Thursday, June 21, 2018

Pension Conflict Highlights Existence of Two Almost Separate Nations in Russia, Shelin Suggests

Paul Goble

            Staunton, June 20 – The conflict over government plans to increase the retirement age in large part reflects the existence of two different nations in Russia, who live in different worlds and eras and who do not have a common language in which the upper and lower strata of the population can discuss what is going on, according to Rosbalt commentator Sergey Shelin.

            Unlike in many other countries, he argues (,
Russia does not face a pension crisis. Indeed, an analysis prepared by the Bank of Russia last year reached precisely that conclusion in the course of an examination of the system for at least the next two decades (

            But that is not how things appear to those at the top of the Russian political and economic system. “Vladimir Putin, along with his closest circle live in the distant past when the nobleman distributed to his peasants various bounties,” sometime more and sometimes less but without a fixed system, Shelin says.

            “The previous ‘reform’ of Russian pensions, with the introduction of the ball system and the end of savings plans, completely fit into this logic,” Shelin says. “If before this a citizen reading the annual reports of the Pension Fund sent to him about the sum of savings, as corrected for inflation, could calculate his future pension, now this became impossible.”

            But “on the other hand, nothing interfered with his continuing to hope for the generosity of the nobleman. People with an archaic cast of mind or artificially induced to that condition have become accustomed over the last 12 years to the idea that pensions in real terms will almost always grow.”

            And it is from this that arises “the principled distinction of ordinary people from the passive peasants of the century before last.”

            Today’s man on the street like his predecessor does not have any idea where the money for his pension is coming from but unlike the Russian peasant in the past can’t imagine that the state will ever pull back. “From the leader and from television, he expects to find out only about new benefits.”

            “It is understandable why the head of government did not tell the people a word about the supposedly government (but not presidential!) plan for raising the pension age. He and the ideal part of his subjects simply haven’t developed the language needed for discussing the so-called unpopular decisions.”

            In the current system, Shelin continues, “the [supreme] leader dispenses only benefits. This is his key function which in a specific case may be carried out a little later either by the softening of the ‘government’ plan by order from one high or in the extreme case even by its replacement.”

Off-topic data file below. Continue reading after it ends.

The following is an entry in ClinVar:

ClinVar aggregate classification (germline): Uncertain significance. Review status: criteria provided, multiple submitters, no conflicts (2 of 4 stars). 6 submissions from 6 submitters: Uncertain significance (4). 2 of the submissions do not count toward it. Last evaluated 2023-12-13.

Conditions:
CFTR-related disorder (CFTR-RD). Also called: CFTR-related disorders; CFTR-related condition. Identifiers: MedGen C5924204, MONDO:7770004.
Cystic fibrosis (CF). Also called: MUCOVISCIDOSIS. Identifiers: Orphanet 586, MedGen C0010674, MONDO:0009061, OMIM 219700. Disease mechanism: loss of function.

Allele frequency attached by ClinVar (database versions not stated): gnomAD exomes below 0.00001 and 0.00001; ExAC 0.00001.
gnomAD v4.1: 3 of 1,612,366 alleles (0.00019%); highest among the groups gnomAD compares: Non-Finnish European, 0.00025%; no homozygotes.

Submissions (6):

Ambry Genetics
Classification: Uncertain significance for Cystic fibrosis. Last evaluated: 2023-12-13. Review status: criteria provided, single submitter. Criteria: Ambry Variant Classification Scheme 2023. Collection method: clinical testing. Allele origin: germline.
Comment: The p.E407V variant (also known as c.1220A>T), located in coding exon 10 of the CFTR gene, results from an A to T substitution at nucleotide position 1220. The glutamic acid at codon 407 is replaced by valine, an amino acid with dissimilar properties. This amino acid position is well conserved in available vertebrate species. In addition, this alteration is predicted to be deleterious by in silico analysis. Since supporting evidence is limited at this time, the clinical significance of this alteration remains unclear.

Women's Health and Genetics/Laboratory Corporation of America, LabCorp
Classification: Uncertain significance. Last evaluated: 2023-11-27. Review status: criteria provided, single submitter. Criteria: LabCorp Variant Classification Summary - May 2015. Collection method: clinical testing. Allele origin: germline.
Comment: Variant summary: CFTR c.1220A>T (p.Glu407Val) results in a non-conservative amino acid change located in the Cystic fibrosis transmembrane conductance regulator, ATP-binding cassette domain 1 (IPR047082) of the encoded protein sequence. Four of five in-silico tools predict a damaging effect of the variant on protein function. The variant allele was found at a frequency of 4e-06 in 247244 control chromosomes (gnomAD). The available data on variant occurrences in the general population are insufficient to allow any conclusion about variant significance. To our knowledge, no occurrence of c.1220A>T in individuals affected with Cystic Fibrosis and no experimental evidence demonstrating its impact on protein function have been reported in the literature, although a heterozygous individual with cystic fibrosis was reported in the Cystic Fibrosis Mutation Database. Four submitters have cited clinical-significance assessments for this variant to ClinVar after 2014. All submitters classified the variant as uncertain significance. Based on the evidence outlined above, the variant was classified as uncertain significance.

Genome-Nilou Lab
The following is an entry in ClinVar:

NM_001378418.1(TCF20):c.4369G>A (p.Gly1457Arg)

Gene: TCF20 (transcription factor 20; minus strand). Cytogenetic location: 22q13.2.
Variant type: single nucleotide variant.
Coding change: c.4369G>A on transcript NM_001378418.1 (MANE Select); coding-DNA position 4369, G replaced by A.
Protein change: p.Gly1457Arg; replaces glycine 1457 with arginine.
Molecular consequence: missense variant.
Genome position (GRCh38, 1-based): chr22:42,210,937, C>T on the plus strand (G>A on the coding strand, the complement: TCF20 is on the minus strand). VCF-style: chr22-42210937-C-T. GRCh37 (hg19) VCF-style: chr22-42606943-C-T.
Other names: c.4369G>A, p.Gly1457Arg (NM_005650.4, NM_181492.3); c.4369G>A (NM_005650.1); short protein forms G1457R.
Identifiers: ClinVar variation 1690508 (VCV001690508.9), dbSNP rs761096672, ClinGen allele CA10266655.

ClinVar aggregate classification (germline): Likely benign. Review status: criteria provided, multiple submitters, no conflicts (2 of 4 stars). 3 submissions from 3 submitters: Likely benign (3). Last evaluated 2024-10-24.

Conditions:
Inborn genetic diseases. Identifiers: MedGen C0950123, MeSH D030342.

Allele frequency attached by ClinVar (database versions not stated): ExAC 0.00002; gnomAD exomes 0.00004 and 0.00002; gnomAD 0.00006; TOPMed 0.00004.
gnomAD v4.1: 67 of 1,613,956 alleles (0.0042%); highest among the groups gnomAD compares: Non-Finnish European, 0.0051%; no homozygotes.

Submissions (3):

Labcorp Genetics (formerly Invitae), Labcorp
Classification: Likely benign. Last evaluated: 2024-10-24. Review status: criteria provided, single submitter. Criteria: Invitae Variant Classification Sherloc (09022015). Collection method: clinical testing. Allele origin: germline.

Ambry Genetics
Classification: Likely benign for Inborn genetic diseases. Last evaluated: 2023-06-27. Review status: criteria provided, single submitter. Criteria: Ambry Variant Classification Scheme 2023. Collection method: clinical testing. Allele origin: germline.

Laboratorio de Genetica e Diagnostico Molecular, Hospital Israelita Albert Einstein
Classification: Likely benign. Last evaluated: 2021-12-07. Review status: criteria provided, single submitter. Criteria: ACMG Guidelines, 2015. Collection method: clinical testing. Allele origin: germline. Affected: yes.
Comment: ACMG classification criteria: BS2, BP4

But there is a problem: “besides the ideal citizens, we have unideal ones. Those who absolutely do not believe the state, who try to keep away from it as far as possible, who live and work in the shadows, and who don’t make contributions to the pension fund.”  The number in “the tens of millions.”

            The leader and his surrounding people view them as a problem and the source of a deficit in the Pension Fund. But this is not really the case, Shelin says, at least in the middle term. The powers that be don’t have a vocabulary to get these people to contribute, and therefore they turn to the only means they know, exposure and punishment. 

            “In Russia there is also a stratum of people who think in a contemporary fashion. They live mostly in the megalopolises and in principle are prepared to a serious argument about new pension plans … But agitation in favor of ‘pension reforms’ will only perplex those who think independently.”

            Such people don’t believe the government will keep its promises for any period of time: it hasn’t up to now. And consequently, they will be suspicious too. And so they too will be angry about what the government is proposing.

            But these are only part of a more general problem: The lack of a common language between the powers and the people. “As in the past, there is no generally understood language in which various groups of the less privileged can discuss measures” that will affect their position in a negative way.

            Until that language emerges – and there is little sign that it can given the current rulers – the real fight is not between two positions on raising the retirement age. Rather, it is about two world views, one based on a past that cannot be restored and another on a future that is only incompletely here.

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